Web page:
Discussion Although rare, corneal infection related to RK is a serious complication. 8•9 Moreover, corneal infection in a seeing eye can be devastating. Development of an ulcer after RK can be caused by many factors such as preexisting pathogens in the conjunctival sac, intraoperative introduction of an organism, improper postopera-

Table 1. Patient characteristics.

caae

Age/Sex 22/F

llrne Between RK & K8I'atltls 8 weeks

RK Incision Site

Number of Inclslone

S~

MP

12

PR

2

29/M

17 days

C

12

R

3

15/M

18 days

C

12

R

4

21/F

3 days

C/MP/P

22

R

5

22/F

10 weeks

MP

12

PR

6

19/M

12 weeks

C

8

PR

7

28/M

10 weeks

MP

8

PR

8

43/M

13 months

MP

18

R

9

36/F

18 months

C

8

R

MP = midperiphery; C = center; P = periphery; PR = primary; R = repeat; Med = medication; PKP = penetrating keratoplasty; HM = hand movement; CF = finger counting; ECCE = extracapsular cataract extraction with lens implantation *Therapeutic PKP

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CORNEAL INFECTION AFTER RK

tive care, and the presence of a pathologic corneal condition such as multiple incision marks with varying depth. The use of concomitant corticosteroid eyedrops is an additional risk factor. 1o Our nine patients with RK-related corneal infection had a preponderance of gram-positive bacteria such as Staphylococcus species isolated from the eye with the ulcer. Widespread antibiotic use may contribute to an increased incidence of beta-lactamase- and cephalosporinase-producing Staphylococcus epidermis. The corneal ulcer in three eyes in our series appeared during the early postoperative period, suggesting intraoperative contamination from inadequate sterile technique or suboptimal postoperative care by the patient. As the normal cornea is resistant to infection, the ulcer in these three eyes could be explained by the invasion of a virulent organism. In two of these patients the ulcer was caused by P. aeruginosa corneal ulcer and in the third, by S. au reus. We postulate that the development of punctuate epithelial erosions and a non healing radial cut, combined with the incorrect use of topical drugs, were the important predisposing factors for the post-RK ulcers. The absence of endophthalmitis in our series indicates that no microperforation or macroperforation occurred during RK as they are significant causes of endophthalmitis in such eyes. 5 As our hospital is a tertiary eyecare center, patients

with complications are referred to us. Therefore, it was not possible in this study to evaluate the exact incidence of infection after RK. The development of an ulcer between 2 to 3 months after RK in four eyes in our series indicates improper postoperative care and prolonged topical corticosteroid use in nonhealing radial cuts. Although the risk/benefit ratio is still unknown, our study suggests that corneal infection is a potential complication of RK that should be considered by both surgeons and patients. However, careful postoperative evaluation and strict observation of persistent irritative symptoms will enable early diagnosis of corneal infection. Delayed diagnosis and inadequate therapy may lead to loss of the eye through corneal destruction. Management of ulcers following RK is no different from that of other types of corneal ulcers. Initial therapy with antimicrobial medication led to healing of the ulcer in more than 88.8% of eyes in our series. Therapeutic PKP after refractive procedures can prevent loss of the eye, as in one eye in our series. Further, PKP at a later date in such eyes can restore the initial vision and thus help in proper rehabilitation. In summary, prompt, adequate therapy will help the ulcer heal quickly. In cases in which it does not, therapeutic PKP should be considered to restore the eye's anatomical integrity. Subsequently, repeat PKP can be done to restore the pre-existing vision.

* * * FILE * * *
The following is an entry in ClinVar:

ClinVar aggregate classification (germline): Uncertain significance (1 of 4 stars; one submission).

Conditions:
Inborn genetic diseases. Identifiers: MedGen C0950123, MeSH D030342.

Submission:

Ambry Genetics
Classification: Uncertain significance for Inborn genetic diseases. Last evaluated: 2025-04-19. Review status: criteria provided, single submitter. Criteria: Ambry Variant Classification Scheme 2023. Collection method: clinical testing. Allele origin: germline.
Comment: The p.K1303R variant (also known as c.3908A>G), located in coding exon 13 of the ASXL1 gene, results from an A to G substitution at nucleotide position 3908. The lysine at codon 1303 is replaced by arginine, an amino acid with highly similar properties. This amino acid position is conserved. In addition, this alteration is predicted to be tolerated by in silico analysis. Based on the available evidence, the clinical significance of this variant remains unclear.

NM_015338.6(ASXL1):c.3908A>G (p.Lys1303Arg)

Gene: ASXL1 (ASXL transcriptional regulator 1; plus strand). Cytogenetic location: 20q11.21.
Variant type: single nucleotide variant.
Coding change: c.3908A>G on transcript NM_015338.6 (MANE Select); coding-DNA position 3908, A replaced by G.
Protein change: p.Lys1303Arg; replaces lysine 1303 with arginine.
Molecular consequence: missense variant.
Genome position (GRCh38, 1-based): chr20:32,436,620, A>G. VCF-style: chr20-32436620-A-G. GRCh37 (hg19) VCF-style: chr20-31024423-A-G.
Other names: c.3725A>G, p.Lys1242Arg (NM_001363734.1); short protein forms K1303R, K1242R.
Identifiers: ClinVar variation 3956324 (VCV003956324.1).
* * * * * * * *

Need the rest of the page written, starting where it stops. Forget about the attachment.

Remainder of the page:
Table 1. Continued. Visual Acuity Organism Isolated

Therapy

Healing (Days)

Before Healing

After Healing

Final

Subsequent Surgery

S. aureus

Med

24

1/60

3/60

6/12

LK

S. aureus

PKP*

20

HM

HM

6/36

P aeruginosa

Med

26

HM

CF

6/12

PKP

P aeruginosa

Med

24

1/60

3/36

6/18

PKP

S. aureus

Med

24

6/60

6/18

6/18

S. a/bus

Med

26

3/60

6/24

6/18

Med

23

6/36

6/18

6/18

Med

26

HM

HM

6/9

PKP/ECCE

23

HM

HM

6/12

PKP

Fusarium Aspergillus

Med

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References l. Rowsey lJ, Balyeat HD. Radial keratotomy: preliminary re-

port on complications. Ophthalmic Surg 1982; 13:27-35 2. Gelender H, Gelber EC. Cataract following radial keratotomy. Arch Ophthalmol1983; 101:1229-1231 3. Baldone JA, Franklin RM. Cataract following radial keratotomy. Ann Ophthalmol 1983; 15:416-418 4. Girard LJ, Rodriguez J, Nino N, Wesson M. Delayed wound healing after radial keratotomy. Am J Ophthalmol 1985; 99:485-486 5. Gelender HG, Flynn HW Jr, Mandelbaum SH. Bacterial endophthalmitis resulting from radial keratotomy. Am J Ophthalmol 1982; 93:323-326

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6. Wilhelm us KR, Hamburg S. Bacterial keratitis following radial keratotomy. Cornea 1983; 2:143-146 7. Santos CRI. Herpetic corneal ulcer following radial keratotomy. Ann Ophthalmol 1983; 15:82-85 8. Duffey RJ. Bilateral Serratia marcescens keratitis after simultaneous bilateral radial keratotomy. Am J Ophthalmol 1995; 119:233-236 Matoba AY, Torres J, Wilhelmus KR, et al. Bacterial 9. keratitis after radial keratotomy. Ophthalmology 1989; 96:1171-1175 10. Gussler JR, Miller D, Jaffe M, Alfonso EC. Infection after radial keratotomy. Am J Ophthalmol 1995; 119:798-799